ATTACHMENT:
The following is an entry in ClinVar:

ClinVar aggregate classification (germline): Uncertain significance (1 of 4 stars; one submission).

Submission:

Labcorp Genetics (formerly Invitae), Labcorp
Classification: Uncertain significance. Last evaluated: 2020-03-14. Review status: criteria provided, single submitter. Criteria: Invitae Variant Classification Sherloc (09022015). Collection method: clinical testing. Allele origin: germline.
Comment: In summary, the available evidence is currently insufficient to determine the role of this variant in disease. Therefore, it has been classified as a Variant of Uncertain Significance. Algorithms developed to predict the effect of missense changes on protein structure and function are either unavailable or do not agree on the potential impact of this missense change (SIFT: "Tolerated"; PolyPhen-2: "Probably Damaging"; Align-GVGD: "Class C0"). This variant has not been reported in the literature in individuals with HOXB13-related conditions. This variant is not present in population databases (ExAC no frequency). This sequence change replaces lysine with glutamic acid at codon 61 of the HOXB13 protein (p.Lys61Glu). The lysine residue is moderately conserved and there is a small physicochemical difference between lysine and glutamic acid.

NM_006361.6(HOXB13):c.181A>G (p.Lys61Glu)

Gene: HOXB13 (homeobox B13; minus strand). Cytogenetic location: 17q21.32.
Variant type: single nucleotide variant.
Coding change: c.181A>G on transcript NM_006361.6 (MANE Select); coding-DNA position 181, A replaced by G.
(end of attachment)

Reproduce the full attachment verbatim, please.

The following is an entry in ClinVar:

ClinVar aggregate classification (germline): Uncertain significance (1 of 4 stars; one submission).

Submission:

Labcorp Genetics (formerly Invitae), Labcorp
Classification: Uncertain significance. Last evaluated: 2020-03-14. Review status: criteria provided, single submitter. Criteria: Invitae Variant Classification Sherloc (09022015). Collection method: clinical testing. Allele origin: germline.
Comment: In summary, the available evidence is currently insufficient to determine the role of this variant in disease. Therefore, it has been classified as a Variant of Uncertain Significance. Algorithms developed to predict the effect of missense changes on protein structure and function are either unavailable or do not agree on the potential impact of this missense change (SIFT: "Tolerated"; PolyPhen-2: "Probably Damaging"; Align-GVGD: "Class C0"). This variant has not been reported in the literature in individuals with HOXB13-related conditions. This variant is not present in population databases (ExAC no frequency). This sequence change replaces lysine with glutamic acid at codon 61 of the HOXB13 protein (p.Lys61Glu). The lysine residue is moderately conserved and there is a small physicochemical difference between lysine and glutamic acid.

NM_006361.6(HOXB13):c.181A>G (p.Lys61Glu)

Gene: HOXB13 (homeobox B13; minus strand). Cytogenetic location: 17q21.32.
Variant type: single nucleotide variant.
Coding change: c.181A>G on transcript NM_006361.6 (MANE Select); coding-DNA position 181, A replaced by G.